Disability campaigners say they're deeply disappointed after a Bill in Northern Ireland which would have prevented abortion up to birth for babies with a non-fatal disability was rejected.
Abortion is currently legal in Northern Ireland up to birth for babies with a diagnosis of disabilities such as Down's Syndrome or cleft palate.
Assembly members voted by 45 to 42 to reject a key clause in the Severe Foetal Impairment Abortion (Amendment) Bill at its consideration stage.
Those against it included Sinn Féin, some SDLP, Alliance, Ulster Unionist, Green MLAs and People Before Profit.
The Moderator of the Presbyterian Church in Ireland, the Right Reverend Dr David Bruce expressed dismay at the Bill's defeat.
"We are deeply disappointed that this legislation was rejected by a very narrow majority of MLAs. The decision by MLAs sends a profound message to society about the value that is placed on all human life. Within PCI we affirm that all human life has value and dignity, because of our belief that we are all made in the image of God. We believe that our worth and identify derives from this principle, rather than a subjective judgement about quality of life, and the ability to make a contribution to wider society.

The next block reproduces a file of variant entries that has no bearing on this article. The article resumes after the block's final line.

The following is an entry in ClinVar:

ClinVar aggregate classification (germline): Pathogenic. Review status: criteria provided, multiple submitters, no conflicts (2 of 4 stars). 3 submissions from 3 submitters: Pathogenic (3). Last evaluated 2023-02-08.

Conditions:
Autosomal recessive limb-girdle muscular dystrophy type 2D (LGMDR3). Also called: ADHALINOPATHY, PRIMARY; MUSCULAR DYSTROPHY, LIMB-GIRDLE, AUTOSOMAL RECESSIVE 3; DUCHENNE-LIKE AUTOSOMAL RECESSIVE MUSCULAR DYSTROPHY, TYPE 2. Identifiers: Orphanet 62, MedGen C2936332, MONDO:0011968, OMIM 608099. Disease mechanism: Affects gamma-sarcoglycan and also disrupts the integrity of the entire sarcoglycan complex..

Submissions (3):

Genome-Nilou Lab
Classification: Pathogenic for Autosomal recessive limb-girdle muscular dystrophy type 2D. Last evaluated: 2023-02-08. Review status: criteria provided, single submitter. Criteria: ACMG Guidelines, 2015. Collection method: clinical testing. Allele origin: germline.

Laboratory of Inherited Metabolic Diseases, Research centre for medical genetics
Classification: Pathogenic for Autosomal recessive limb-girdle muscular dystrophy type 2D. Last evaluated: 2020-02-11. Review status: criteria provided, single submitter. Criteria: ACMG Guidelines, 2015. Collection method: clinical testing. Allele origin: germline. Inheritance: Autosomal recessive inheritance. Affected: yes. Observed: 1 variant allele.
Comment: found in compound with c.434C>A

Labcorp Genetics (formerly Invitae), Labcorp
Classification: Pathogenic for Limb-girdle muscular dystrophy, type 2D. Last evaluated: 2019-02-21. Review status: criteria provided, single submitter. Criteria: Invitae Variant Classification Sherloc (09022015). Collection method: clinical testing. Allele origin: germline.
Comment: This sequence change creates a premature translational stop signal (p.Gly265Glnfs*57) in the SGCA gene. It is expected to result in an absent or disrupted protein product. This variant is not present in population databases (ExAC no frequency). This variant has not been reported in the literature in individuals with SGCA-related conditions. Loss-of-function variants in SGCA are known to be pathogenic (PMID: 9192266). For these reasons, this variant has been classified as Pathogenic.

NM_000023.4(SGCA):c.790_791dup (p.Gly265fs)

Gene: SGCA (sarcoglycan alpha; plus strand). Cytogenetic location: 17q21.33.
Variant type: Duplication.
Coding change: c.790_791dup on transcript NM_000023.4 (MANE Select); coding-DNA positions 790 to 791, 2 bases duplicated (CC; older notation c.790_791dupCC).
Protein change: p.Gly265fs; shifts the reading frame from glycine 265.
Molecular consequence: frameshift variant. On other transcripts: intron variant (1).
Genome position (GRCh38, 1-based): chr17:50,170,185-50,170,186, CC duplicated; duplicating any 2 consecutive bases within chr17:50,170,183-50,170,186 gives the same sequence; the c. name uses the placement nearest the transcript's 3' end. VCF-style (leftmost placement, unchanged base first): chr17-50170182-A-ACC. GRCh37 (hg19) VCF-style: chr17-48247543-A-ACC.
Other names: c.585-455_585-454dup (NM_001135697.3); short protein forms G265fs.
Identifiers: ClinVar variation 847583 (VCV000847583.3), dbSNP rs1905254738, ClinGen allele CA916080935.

"To provide abortion services to full-term on the grounds of non-fatal disability has the potential to create a culture where termination is considered to be an option 'just in case' quality of life is not as good as had been expected with a child without a disability."
Lynn Murray is from the disability rights' charity Don't Screen Us Out and is the mother of a daughter with Down's Syndrome. She's been speaking to Premier about the vote.
"What's quite devastating is to see that this important piece of legislation is unlikely to proceed further in the Northern Ireland Assembly. There's been very overwhelming public support for this law to change and almost 100% of the submissions to the Northern Ireland Committee for Health Consultation on the Bill supported this important law change. We've seen MLAs supporting this as well, so it really is quite devastating.
"The law in Great Britain was laid down a long time ago, when we had a very different perception of what life was like with disability. We claim though that we have a different view on that now and therefore, any law that should be brought about now should consider the fact that a life of disability is as equal to any other life, and we should not discriminate against it in any law."
Opponents of the Bill and pro-choice campaigners had argued that the Bill was an attempt to erode women's reproductive rights.